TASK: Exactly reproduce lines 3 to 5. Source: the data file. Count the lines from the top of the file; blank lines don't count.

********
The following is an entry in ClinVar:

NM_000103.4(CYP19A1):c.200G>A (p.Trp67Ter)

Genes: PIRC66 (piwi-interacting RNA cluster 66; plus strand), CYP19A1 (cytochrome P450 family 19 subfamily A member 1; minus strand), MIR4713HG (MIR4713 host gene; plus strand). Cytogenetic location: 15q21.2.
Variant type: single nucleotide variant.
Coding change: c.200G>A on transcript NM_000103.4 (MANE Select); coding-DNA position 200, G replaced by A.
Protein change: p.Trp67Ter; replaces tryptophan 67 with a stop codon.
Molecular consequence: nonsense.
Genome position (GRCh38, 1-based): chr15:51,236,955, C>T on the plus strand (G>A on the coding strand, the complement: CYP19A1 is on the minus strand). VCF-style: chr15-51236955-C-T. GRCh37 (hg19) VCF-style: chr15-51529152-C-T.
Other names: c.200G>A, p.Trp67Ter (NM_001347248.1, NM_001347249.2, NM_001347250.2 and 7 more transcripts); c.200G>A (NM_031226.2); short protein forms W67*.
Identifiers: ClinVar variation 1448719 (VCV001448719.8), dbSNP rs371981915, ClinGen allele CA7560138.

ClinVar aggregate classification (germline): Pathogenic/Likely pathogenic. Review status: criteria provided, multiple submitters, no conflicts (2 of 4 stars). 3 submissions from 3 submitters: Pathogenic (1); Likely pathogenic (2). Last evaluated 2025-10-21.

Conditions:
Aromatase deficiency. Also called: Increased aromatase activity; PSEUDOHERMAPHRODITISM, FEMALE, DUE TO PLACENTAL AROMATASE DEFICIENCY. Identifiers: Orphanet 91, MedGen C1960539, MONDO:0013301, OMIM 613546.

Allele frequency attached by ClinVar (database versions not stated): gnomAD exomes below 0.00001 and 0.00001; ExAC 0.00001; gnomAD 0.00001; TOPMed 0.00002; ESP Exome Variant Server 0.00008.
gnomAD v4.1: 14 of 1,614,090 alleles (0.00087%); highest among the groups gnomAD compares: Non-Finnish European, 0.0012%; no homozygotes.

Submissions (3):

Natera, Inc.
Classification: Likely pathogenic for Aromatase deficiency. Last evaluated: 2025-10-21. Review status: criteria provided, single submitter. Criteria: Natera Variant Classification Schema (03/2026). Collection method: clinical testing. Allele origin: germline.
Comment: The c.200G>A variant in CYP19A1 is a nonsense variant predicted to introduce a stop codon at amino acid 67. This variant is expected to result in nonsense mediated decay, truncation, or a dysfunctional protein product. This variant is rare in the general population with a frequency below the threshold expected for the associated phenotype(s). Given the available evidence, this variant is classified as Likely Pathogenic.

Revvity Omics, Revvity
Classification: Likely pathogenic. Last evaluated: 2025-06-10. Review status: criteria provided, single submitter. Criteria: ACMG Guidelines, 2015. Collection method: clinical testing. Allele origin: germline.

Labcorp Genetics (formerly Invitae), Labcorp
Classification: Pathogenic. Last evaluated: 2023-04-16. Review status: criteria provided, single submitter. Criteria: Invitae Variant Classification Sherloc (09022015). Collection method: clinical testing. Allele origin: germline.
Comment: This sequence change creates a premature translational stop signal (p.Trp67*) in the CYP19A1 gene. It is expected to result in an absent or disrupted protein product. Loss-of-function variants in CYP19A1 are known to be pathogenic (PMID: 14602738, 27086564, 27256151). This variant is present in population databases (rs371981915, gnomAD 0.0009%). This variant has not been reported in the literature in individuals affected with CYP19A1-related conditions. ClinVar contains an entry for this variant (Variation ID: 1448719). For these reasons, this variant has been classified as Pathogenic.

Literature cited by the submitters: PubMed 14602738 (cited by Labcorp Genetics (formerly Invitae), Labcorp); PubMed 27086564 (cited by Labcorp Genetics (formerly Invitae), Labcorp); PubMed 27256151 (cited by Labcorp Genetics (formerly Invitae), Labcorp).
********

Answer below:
Genes: PIRC66 (piwi-interacting RNA cluster 66; plus strand), CYP19A1 (cytochrome P450 family 19 subfamily A member 1; minus strand), MIR4713HG (MIR4713 host gene; plus strand). Cytogenetic location: 15q21.2.
Variant type: single nucleotide variant.
Coding change: c.200G>A on transcript NM_000103.4 (MANE Select); coding-DNA position 200, G replaced by A.